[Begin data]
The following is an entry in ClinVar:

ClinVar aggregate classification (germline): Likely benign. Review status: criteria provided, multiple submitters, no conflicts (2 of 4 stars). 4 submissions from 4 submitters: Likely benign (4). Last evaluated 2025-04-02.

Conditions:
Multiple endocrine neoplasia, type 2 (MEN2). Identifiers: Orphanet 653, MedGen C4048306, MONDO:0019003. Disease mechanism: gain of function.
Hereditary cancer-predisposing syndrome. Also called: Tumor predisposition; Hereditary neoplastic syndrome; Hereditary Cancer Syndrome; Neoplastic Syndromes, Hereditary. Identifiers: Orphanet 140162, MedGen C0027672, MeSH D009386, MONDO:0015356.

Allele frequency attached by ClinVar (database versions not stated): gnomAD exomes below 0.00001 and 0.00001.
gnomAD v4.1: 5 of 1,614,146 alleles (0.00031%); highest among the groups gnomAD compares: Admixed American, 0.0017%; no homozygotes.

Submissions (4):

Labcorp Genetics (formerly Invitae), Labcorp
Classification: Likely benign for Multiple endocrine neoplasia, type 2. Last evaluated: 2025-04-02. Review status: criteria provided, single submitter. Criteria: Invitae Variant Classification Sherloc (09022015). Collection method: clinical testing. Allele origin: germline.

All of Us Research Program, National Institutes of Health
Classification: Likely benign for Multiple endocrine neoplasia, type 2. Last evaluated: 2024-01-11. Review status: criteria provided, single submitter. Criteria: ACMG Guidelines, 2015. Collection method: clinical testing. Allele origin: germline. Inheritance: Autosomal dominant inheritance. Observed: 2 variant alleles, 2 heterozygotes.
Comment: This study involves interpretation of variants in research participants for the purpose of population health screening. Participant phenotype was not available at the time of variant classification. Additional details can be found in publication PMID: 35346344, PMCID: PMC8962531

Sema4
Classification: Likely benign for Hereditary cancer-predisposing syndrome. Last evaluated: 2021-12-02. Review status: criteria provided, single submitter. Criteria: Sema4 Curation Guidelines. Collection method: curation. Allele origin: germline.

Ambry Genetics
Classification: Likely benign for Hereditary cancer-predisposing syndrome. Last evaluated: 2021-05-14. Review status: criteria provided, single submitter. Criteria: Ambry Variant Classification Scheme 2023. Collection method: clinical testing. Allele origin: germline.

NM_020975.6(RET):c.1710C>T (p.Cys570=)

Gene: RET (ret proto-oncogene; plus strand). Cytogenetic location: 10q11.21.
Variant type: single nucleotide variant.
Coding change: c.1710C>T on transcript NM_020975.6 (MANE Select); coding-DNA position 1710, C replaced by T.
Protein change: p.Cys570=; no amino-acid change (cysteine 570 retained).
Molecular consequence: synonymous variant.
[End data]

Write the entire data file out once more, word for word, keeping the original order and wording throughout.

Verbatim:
The following is an entry in ClinVar:

ClinVar aggregate classification (germline): Likely benign. Review status: criteria provided, multiple submitters, no conflicts (2 of 4 stars). 4 submissions from 4 submitters: Likely benign (4). Last evaluated 2025-04-02.

Conditions:
Multiple endocrine neoplasia, type 2 (MEN2). Identifiers: Orphanet 653, MedGen C4048306, MONDO:0019003. Disease mechanism: gain of function.
Hereditary cancer-predisposing syndrome. Also called: Tumor predisposition; Hereditary neoplastic syndrome; Hereditary Cancer Syndrome; Neoplastic Syndromes, Hereditary. Identifiers: Orphanet 140162, MedGen C0027672, MeSH D009386, MONDO:0015356.

Allele frequency attached by ClinVar (database versions not stated): gnomAD exomes below 0.00001 and 0.00001.
gnomAD v4.1: 5 of 1,614,146 alleles (0.00031%); highest among the groups gnomAD compares: Admixed American, 0.0017%; no homozygotes.

Submissions (4):

Labcorp Genetics (formerly Invitae), Labcorp
Classification: Likely benign for Multiple endocrine neoplasia, type 2. Last evaluated: 2025-04-02. Review status: criteria provided, single submitter. Criteria: Invitae Variant Classification Sherloc (09022015). Collection method: clinical testing. Allele origin: germline.

All of Us Research Program, National Institutes of Health
Classification: Likely benign for Multiple endocrine neoplasia, type 2. Last evaluated: 2024-01-11. Review status: criteria provided, single submitter. Criteria: ACMG Guidelines, 2015. Collection method: clinical testing. Allele origin: germline. Inheritance: Autosomal dominant inheritance. Observed: 2 variant alleles, 2 heterozygotes.
Comment: This study involves interpretation of variants in research participants for the purpose of population health screening. Participant phenotype was not available at the time of variant classification. Additional details can be found in publication PMID: 35346344, PMCID: PMC8962531

Sema4
Classification: Likely benign for Hereditary cancer-predisposing syndrome. Last evaluated: 2021-12-02. Review status: criteria provided, single submitter. Criteria: Sema4 Curation Guidelines. Collection method: curation. Allele origin: germline.

Ambry Genetics
Classification: Likely benign for Hereditary cancer-predisposing syndrome. Last evaluated: 2021-05-14. Review status: criteria provided, single submitter. Criteria: Ambry Variant Classification Scheme 2023. Collection method: clinical testing. Allele origin: germline.

NM_020975.6(RET):c.1710C>T (p.Cys570=)

Gene: RET (ret proto-oncogene; plus strand). Cytogenetic location: 10q11.21.
Variant type: single nucleotide variant.
Coding change: c.1710C>T on transcript NM_020975.6 (MANE Select); coding-DNA position 1710, C replaced by T.
Protein change: p.Cys570=; no amino-acid change (cysteine 570 retained).
Molecular consequence: synonymous variant.